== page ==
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Question:

From Atlanta, Georgia, USA:

My brother was recently diagnosed as having diabetes. What information would definitely give you some idea of whether he's Type 1 or 2? What is the difference between a Type 2 who takes a bit of insulin and a Type 1 with residual insulin production?

Can I also assume, since my brother has diabetes, and my mom's brother is a Type 2, and my mother's sister's son's son (my cousin) has Type 1 that this hereditary factor could be the reason why my son has Type 1 diabetes? I tested negative in the DPT study as did my mom. So far we are the only ones on either side that participated in this. My husband and I are not looking for blame, we just want to understand, in layman's terms, where it could of come from!

Answer:

Since the DPT-1 laboratory was willing to test you and your mother on the basis of having a first cousin with Type 1 Diabetes, I am sure that they would be willing to test your brother even though he has already developed clinical diabetes. In terms of practical management, there is not a lot of difference in managing insulin dependance whether it is due to Type 1 or Type 2 diabetes. If your brother has Type 1 he may for quite a long time require much less insulin (the honeymoon period) but ultimately the need will become permanent (at least until islet cell transplants become practical). If he is Type 2 and now requires insulin it is possible that he might be helped by one of two new oral drugs, metformin, which controls blood sugar by reducing the output from the liver, and troglitazone which will not be available for another two months, but which increases receptor sensitivity to insulin. It would be important to discuss this with his physicians and a reason perhaps to differentiate between Type 1 and 2.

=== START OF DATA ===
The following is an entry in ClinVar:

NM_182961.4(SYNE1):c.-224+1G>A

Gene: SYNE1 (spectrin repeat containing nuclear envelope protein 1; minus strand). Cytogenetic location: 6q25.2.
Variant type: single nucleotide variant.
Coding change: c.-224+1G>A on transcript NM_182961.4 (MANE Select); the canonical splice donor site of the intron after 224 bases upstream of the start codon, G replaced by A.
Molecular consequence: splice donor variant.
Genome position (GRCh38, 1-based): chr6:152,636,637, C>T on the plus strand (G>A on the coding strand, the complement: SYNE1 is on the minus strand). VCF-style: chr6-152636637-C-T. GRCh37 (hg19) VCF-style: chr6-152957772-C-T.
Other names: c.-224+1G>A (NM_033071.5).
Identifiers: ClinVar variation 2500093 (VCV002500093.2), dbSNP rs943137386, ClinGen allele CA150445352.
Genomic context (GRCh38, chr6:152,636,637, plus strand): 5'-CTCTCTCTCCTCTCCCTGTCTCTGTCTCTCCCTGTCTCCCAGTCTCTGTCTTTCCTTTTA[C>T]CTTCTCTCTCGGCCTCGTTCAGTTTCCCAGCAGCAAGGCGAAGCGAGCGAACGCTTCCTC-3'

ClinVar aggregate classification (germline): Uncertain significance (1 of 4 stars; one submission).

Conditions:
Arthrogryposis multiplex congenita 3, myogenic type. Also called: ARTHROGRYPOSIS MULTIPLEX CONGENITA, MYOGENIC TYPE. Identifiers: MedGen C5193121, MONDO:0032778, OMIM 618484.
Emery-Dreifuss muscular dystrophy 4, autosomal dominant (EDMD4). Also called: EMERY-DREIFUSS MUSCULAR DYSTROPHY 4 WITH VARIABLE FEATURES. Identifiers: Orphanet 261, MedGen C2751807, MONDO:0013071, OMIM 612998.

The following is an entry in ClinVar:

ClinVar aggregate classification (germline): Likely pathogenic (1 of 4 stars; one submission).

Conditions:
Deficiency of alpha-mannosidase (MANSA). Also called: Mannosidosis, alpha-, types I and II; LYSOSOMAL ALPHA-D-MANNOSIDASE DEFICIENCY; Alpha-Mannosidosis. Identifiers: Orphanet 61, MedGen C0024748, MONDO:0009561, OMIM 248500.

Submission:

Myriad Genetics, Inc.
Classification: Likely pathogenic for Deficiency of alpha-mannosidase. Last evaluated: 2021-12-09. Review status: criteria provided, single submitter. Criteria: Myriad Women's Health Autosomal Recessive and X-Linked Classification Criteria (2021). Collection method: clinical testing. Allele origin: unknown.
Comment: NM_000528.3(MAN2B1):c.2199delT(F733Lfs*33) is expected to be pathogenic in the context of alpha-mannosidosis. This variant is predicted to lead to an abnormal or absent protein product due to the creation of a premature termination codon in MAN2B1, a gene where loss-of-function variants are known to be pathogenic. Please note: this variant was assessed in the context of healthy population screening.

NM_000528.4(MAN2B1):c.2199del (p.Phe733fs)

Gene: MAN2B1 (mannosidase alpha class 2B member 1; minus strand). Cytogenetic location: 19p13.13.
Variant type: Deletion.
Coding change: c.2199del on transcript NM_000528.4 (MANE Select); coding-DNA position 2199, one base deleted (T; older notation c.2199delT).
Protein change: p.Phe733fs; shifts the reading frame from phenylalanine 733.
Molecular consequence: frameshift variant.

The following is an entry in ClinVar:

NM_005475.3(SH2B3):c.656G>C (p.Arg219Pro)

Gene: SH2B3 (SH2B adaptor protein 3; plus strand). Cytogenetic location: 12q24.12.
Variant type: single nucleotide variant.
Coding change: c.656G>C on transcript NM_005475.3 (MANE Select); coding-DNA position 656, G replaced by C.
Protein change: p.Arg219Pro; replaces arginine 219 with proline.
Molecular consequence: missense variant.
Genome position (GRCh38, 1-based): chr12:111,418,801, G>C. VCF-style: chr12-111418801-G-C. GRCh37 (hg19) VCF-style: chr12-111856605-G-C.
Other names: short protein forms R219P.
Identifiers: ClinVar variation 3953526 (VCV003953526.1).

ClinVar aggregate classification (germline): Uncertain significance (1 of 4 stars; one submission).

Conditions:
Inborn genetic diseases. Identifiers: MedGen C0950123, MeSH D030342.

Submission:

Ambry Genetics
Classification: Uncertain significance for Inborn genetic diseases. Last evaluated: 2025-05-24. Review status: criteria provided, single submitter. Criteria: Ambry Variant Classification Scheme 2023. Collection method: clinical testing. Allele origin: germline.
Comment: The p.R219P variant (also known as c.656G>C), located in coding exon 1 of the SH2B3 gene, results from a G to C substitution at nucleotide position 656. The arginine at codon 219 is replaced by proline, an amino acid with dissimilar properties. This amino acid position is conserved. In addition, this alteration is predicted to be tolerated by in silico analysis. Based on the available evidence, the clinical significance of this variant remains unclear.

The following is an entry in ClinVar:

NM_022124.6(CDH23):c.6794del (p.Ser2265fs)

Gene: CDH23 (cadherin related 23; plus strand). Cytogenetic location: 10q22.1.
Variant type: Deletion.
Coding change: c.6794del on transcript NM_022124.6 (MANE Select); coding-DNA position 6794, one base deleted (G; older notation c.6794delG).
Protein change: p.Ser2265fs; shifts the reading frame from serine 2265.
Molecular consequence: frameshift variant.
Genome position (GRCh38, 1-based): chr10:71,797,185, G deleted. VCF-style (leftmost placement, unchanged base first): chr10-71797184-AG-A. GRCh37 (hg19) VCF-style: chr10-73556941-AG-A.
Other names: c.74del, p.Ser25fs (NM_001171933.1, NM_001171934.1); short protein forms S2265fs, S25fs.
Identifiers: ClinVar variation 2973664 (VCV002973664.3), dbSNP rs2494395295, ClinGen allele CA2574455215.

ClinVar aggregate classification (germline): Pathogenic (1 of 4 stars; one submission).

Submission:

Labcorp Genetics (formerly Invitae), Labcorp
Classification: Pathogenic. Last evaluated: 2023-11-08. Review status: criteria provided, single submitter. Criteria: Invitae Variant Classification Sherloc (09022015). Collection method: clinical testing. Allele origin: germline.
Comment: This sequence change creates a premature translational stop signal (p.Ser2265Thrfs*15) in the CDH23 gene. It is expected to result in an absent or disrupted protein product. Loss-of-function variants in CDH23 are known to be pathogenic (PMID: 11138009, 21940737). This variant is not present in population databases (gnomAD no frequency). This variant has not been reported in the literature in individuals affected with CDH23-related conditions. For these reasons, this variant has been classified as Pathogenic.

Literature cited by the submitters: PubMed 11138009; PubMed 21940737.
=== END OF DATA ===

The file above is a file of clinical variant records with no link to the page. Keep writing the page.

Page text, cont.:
A different set of genes are involved in Type 1 and Type 2. Without knowing at what age your uncle became diabetic or whether he now requires insulin, it is just possible that he is Type 1, cases have been described with onset in their 40's. If this was so it might more easily explain the distribution of diabetes in your family although Type 2 diabetes is a common condition and might easily occur randomly in association with Type 1.

DO'B

Original posting 11 Feb 97

  
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Last Updated: Tuesday April 06, 2010 15:08:54
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